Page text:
Haider's Death May Lead to Stronger Nationalism
Posted on: 2008-10-15 11:45:50
Austrian patriots mull reunification
by Andrew Redmond
The highly suspicious death of nationalist leader Joerg Haider has led to speculation that Austria's two patriotic forces may unify in the wake of the tragedy. Such a move would be a blow to those who hoped that Haider's demise would decapitate the Austrian wing of a progressive nationalist and populist movement that is gaining strength in practically all European nations.
Haider's death came in the immediate aftermath of an outstanding legislative electoral performance on September 28 by the two nationalist groups, the Freedom Party (FPO), which Haider once led, and his new political vehicle, the smaller Alliance for Austria’s Future (BZO). The election, which rocked both the Austrian establishment and corrupt elites across Europe, saw both groups scoring a total of 29% of the votes, equalling the center left Social Democrats and beating the conservatives. (As elsewhere in Europe, the far left was annihilated at the polls, an ongoing function both of Marxist incoherence since the Soviet collapse and their related abandonment of the working class in favor of advocacy on behalf of Third World immigrants).
Haider was a charismatic, photogenic and dynamic figure demonized by the "mainstream" media as much as he was loved by his constituents. Like Jean-Marie Le Pen in France, Haider was an instantly recognizable figure nationwide. But personality disputes led to Austrian nationalist forces splitting, and Haider forming his Alliance for Austria’s Future in 2005. Years of building core support by both groups, as well as continuing Third World immigration and rampantly inept leadership by conservatives and Social Democrats alike led to the 2008 successes.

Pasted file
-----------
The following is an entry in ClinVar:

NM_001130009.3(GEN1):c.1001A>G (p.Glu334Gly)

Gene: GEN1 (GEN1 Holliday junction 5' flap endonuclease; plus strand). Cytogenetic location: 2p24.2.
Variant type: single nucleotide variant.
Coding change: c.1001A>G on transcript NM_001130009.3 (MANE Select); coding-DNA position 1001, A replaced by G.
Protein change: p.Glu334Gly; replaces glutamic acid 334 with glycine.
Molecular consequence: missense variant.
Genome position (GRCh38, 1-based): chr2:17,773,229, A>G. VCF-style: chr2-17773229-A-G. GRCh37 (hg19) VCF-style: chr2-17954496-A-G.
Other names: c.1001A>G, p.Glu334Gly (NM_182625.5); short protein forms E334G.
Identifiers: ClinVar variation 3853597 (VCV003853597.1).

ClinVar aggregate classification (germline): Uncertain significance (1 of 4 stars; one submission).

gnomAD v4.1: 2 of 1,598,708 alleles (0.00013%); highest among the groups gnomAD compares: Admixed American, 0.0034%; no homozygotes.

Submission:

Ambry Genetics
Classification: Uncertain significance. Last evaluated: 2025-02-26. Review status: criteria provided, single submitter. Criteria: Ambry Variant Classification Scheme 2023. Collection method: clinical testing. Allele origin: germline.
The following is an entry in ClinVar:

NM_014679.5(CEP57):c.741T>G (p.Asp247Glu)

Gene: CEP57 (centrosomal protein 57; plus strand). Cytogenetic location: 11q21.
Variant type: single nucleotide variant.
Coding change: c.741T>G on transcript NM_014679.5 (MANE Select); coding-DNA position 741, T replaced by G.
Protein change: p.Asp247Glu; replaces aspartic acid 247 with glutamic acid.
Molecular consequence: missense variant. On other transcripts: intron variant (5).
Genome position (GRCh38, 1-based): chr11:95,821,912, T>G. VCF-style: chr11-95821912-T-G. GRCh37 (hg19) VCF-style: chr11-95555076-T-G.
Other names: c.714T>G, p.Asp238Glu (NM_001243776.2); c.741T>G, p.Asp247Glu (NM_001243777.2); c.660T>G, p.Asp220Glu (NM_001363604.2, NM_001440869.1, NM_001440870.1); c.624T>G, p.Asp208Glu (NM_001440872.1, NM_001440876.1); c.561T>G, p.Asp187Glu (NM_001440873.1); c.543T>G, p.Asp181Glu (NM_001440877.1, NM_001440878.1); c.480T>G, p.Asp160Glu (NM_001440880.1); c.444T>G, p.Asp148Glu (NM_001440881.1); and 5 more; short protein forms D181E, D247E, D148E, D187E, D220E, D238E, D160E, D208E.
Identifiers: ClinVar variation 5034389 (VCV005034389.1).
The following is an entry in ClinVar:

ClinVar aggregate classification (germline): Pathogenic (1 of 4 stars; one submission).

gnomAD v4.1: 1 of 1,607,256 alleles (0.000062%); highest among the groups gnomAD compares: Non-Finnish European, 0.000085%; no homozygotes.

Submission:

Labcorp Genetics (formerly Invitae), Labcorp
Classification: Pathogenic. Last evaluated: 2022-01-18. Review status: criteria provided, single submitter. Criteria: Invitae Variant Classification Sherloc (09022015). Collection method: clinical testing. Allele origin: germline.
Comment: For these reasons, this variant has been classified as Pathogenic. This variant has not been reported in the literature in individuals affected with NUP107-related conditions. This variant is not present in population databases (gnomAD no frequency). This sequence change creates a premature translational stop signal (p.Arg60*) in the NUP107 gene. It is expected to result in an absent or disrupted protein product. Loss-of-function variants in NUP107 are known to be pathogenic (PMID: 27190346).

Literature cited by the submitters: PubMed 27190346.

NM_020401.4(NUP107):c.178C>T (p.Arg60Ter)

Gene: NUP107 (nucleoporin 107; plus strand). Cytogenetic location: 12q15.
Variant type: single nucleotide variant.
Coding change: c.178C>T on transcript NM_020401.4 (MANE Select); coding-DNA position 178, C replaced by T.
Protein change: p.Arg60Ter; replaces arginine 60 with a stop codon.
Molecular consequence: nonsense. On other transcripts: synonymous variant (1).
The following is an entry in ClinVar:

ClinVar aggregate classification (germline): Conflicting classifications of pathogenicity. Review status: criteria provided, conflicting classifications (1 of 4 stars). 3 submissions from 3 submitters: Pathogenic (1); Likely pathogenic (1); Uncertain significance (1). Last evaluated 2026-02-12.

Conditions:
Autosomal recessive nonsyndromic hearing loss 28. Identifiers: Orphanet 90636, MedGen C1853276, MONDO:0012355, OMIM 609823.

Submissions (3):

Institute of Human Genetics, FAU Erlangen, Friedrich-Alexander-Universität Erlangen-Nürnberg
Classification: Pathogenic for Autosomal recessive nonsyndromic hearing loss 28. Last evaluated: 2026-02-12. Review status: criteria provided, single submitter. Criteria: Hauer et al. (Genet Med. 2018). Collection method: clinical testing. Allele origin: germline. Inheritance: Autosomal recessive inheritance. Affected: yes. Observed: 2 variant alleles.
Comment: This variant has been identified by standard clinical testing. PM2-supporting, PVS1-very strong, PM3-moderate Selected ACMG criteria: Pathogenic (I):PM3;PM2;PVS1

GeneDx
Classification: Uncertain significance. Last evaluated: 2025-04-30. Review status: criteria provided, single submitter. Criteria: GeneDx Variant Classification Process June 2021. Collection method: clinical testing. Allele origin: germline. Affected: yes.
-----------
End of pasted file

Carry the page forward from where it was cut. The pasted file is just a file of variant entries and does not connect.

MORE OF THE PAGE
Across Europe, the increasingly demoralized ruling classes depend on so-called "purple coalitions," alliances of center left ("red") Social Democrats and ("blue") conservatives in coaliton governments. The 2008 elections came about when the Austrian conservatives pulled out of a Social Democratic dominated coalition government, leading to the nationalist ballot box numbers which disrupt the status quo and point to future change.
Haider died conveniently for the technocrats, special interests, globalists and corporations who have a vested interest in what they consider to be a stable political environment of kept politicians, as nationalists entered negotiations for a reconfigured national political pecking order. The mass media and political elites have done their damnedest to slander Haider even in death. The government announced that his death was a "human tragedy," not a political or national one, hardly the kinds of words reserved for a national figure, elected official and regional governor. (Haider was a friend of another Austrian governor: Arnold Schwarzenegger).
The media also plays up the fact that Haider was travelling at "88 miles per hour" when the single car "accident" occurred, with one report saying that, as in his political life, Haider was driving too fast. 88 is a number consistently linked by the mass media to neo-nazism; H is the 8th letter of the alphabet and 88 (for Heil Hitler) was the code used by National Socialists in the runup to the German "Anschluss" annexation of Austria in 1938. Constant attempts to link any kind of nationalism or white self awareness to nazism are a tried and true tactic to hatebait, marginalize, criminalize and incite violence against dissidents, and the specifically Austrian context of the "88" code has deep resonance in the Austrian psyche. Haider himself was routinely slandered as a "neo-nazi," to little effect, a fact which must have enraged his enemies.
The latest character assassination attempt on Haider is the claim in English language reports that he was "drunk" at the time of the accident, "slightly above" the legal limit of alcohol. European alcohol limits are much more strict than those in the United States, and so "drunk" could well mean one or two recent glasses of wine. Even these conclusions are suspect given how much Haider was hated and feared by the bosses of those who would draw such conclusions.